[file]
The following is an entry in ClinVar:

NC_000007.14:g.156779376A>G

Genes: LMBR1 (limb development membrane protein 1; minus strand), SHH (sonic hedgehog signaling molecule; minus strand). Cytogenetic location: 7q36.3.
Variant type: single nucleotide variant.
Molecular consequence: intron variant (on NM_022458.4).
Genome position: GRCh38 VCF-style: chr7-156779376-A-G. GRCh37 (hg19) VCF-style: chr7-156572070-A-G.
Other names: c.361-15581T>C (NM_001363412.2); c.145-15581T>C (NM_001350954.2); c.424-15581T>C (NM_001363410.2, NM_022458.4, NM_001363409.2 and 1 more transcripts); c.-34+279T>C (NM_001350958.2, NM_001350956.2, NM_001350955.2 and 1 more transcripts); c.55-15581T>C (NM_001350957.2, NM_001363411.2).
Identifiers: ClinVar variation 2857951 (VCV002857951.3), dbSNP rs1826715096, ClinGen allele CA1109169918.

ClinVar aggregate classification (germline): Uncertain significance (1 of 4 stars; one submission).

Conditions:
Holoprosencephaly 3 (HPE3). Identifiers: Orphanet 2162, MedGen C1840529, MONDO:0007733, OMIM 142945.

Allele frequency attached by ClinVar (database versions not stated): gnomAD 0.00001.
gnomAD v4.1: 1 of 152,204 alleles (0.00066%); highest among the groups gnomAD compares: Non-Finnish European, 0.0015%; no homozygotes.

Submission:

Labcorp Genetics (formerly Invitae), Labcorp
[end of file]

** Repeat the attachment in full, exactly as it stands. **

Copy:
The following is an entry in ClinVar:

NC_000007.14:g.156779376A>G

Genes: LMBR1 (limb development membrane protein 1; minus strand), SHH (sonic hedgehog signaling molecule; minus strand). Cytogenetic location: 7q36.3.
Variant type: single nucleotide variant.
Molecular consequence: intron variant (on NM_022458.4).
Genome position: GRCh38 VCF-style: chr7-156779376-A-G. GRCh37 (hg19) VCF-style: chr7-156572070-A-G.
Other names: c.361-15581T>C (NM_001363412.2); c.145-15581T>C (NM_001350954.2); c.424-15581T>C (NM_001363410.2, NM_022458.4, NM_001363409.2 and 1 more transcripts); c.-34+279T>C (NM_001350958.2, NM_001350956.2, NM_001350955.2 and 1 more transcripts); c.55-15581T>C (NM_001350957.2, NM_001363411.2).
Identifiers: ClinVar variation 2857951 (VCV002857951.3), dbSNP rs1826715096, ClinGen allele CA1109169918.

ClinVar aggregate classification (germline): Uncertain significance (1 of 4 stars; one submission).

Conditions:
Holoprosencephaly 3 (HPE3). Identifiers: Orphanet 2162, MedGen C1840529, MONDO:0007733, OMIM 142945.

Allele frequency attached by ClinVar (database versions not stated): gnomAD 0.00001.
gnomAD v4.1: 1 of 152,204 alleles (0.00066%); highest among the groups gnomAD compares: Non-Finnish European, 0.0015%; no homozygotes.

Submission:

Labcorp Genetics (formerly Invitae), Labcorp